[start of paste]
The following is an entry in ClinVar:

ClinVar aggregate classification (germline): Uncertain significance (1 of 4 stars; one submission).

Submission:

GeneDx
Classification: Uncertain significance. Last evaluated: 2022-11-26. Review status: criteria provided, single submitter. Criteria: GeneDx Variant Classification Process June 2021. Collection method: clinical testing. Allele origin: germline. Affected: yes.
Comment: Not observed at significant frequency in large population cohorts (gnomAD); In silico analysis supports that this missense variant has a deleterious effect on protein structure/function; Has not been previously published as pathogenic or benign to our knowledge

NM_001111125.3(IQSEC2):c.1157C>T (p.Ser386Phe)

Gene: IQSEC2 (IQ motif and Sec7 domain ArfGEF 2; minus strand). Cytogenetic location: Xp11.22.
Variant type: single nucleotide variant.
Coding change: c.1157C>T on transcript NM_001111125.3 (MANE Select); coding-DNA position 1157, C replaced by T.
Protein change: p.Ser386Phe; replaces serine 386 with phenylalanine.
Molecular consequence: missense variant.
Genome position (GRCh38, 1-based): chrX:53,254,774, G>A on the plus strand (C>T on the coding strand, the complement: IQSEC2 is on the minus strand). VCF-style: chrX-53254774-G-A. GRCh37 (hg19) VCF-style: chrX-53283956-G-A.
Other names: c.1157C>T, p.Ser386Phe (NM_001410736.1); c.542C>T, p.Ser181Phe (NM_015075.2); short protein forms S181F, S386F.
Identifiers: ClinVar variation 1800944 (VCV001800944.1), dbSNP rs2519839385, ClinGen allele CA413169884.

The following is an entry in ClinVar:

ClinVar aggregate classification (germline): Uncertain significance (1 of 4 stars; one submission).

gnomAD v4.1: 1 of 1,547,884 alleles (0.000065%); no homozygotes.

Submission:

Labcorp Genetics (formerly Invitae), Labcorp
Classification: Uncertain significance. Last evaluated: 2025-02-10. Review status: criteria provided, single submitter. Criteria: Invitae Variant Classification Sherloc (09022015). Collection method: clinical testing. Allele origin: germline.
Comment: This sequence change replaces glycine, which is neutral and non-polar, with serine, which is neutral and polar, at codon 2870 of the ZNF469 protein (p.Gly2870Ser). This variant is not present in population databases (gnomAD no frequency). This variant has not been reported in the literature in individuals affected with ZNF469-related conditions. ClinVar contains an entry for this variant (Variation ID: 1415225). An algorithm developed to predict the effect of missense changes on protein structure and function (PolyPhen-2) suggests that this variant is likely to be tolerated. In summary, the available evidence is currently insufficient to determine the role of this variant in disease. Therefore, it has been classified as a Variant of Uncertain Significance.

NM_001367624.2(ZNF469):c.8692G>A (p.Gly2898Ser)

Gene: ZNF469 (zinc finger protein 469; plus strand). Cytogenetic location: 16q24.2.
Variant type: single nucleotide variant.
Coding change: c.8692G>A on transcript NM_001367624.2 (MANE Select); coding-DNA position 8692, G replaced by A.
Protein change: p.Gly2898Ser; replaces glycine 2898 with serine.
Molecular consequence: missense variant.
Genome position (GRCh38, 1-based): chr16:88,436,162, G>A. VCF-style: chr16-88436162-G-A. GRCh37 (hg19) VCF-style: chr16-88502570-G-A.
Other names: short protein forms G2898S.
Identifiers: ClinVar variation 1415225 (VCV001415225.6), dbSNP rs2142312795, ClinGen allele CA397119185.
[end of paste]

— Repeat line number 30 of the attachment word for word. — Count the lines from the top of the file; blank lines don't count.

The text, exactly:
Other names: short protein forms G2898S.